The necropolises seen at night
The necropolises seen at night, source

The archaeological area of Pantalica is dominated by the “anaktoron,” its highest point. The plateau is encircled by steep valleys, rendering the territory semi-inaccessible, except for the easily accessible route via the Sella di Filiporto, which is now traversed by State Road 11 originating from Ferla. Here, a fortified entrance with a protective moat was constructed.

While early archaeological research by Paolo Orsi identified Pantalica as ancient Erbesso, more recent studies by Bernabò Brea suggest that it may be the historic Hybla. This was a kingdom inhabited by King Hyblon, who allowed the Megarians, led by Lamis, to settle in a part of his territory and establish Megara Hyblaea in 728 BC.

The tombs of the necropolis
The tombs of the necropolis, source

In the early 13th century BC, coastal settlements in Sicily abruptly disappeared due to the arrival of the Siculi and other Italic populations, or for reasons still unknown. The indigenous population abandoned the coastal regions, seeking refuge in rugged and remote mountainous areas for defensive purposes, forming large settlements. These peoples shared cultural ties with Thapsos, the most significant center on the coastal zone, evident from the artifacts’ style and interactions with Mycenaean traders.

Around 1050 BC, Pantalica temporarily lost its importance as its population moved to the Necropolis of Cassibile and the surrounding areas, where the Pantalica II facies flourished. However, this shift was only temporary, as Pantalica regained its significance in the first half of the 9th century BC. During this intermediate phase, proximity to the coast led to Phoenician influences in style and subsequently in trade.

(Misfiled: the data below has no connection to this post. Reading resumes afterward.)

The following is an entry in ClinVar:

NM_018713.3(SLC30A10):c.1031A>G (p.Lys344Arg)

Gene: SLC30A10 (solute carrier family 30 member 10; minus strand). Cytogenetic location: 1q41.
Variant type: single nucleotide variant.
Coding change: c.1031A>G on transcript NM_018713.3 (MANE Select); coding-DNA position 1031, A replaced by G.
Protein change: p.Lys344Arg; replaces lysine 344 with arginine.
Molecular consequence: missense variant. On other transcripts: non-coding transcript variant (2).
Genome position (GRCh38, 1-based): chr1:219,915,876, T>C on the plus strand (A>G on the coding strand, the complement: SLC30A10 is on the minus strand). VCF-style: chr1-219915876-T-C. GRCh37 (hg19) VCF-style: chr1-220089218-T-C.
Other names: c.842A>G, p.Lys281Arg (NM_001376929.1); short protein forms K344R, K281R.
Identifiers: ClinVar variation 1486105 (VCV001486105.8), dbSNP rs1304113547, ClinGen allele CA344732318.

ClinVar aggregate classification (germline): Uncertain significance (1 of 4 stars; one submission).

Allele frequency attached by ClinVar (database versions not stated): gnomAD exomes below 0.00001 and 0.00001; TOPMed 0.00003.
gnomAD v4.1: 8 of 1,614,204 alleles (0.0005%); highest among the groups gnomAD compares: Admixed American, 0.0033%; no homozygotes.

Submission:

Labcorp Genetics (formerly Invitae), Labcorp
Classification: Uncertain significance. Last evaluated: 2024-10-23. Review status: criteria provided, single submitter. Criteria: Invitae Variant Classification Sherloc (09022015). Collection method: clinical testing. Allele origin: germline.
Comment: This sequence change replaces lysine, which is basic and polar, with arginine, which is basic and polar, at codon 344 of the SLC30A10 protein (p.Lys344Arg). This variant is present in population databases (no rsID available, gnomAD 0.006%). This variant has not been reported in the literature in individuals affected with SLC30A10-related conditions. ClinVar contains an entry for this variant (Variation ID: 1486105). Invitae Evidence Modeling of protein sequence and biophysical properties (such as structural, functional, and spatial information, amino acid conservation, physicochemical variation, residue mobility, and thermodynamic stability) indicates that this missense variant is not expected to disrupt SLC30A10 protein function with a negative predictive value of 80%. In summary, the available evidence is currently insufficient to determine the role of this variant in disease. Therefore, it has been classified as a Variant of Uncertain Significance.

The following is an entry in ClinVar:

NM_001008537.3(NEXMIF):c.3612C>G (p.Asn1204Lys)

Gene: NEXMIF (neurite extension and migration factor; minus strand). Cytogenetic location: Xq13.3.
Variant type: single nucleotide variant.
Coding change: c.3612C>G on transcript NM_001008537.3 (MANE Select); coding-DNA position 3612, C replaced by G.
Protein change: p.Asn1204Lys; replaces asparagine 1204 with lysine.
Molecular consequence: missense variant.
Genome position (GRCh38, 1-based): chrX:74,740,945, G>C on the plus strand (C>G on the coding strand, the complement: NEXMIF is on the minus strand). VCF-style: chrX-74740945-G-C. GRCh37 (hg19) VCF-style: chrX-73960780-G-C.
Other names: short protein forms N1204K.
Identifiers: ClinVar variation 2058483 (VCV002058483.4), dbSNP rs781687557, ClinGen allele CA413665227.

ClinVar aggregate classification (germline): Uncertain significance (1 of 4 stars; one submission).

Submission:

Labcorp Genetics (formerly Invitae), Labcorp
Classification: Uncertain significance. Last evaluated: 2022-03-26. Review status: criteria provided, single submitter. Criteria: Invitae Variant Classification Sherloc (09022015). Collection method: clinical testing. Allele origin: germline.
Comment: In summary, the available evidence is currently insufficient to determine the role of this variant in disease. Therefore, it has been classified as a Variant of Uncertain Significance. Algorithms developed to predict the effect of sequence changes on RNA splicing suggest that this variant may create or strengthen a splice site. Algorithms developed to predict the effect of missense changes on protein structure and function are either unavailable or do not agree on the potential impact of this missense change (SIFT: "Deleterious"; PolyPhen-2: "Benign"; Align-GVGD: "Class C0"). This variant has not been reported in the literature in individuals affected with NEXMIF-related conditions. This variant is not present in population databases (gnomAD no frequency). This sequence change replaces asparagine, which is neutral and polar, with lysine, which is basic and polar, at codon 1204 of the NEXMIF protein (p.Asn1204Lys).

Around 850 BC, for unclear reasons (as the Greeks had not yet established Sicilian colonies), the Siculi populations of Pantalica relocated from the coast to the hinterlands, reclaiming the more remote areas. Sites like Pantalica multiplied in the southeastern Sicilian region, remaining in internal areas until the arrival of the Greeks, marking a series of contacts and future conflicts for territorial control.

The subsequent rise and expansion of Syracuse led to the destruction of the new city granted by King Hyblon to the Megarians. Most likely, the Syracusans also destroyed the kingdom of Pantalica. The influence of the polis extended to the hinterland with the foundation of Akrai in 664 BC. Vestiges of this culture include the remains of the Prince’s Palace or Anaktoron, as well as a vast necropolis with over 5000 rock-cut tombs.

Church of San Micidiario
Church of San Micidiario, source

The necropolis area was not fully inhabited during the Greek period. It wasn’t until the early Middle Ages, around the 6th century AD, that the region saw habitation due to incursions by barbarians, pirates, and later Arabs in the 9th century. These hardships compelled the population to seek refuge in these inaccessible places, leaving behind evidence of Byzantine-era dwellings. Even today, remnants of rock-cut houses from the Byzantine period and small rock-cut oratories such as the Grotta del Crocifisso, San Nicolicchio, and San Micidiario are visible.

Sources:

Wikipedia 1 , Wikipedia 2

Images:

http://commons.wikimedia.org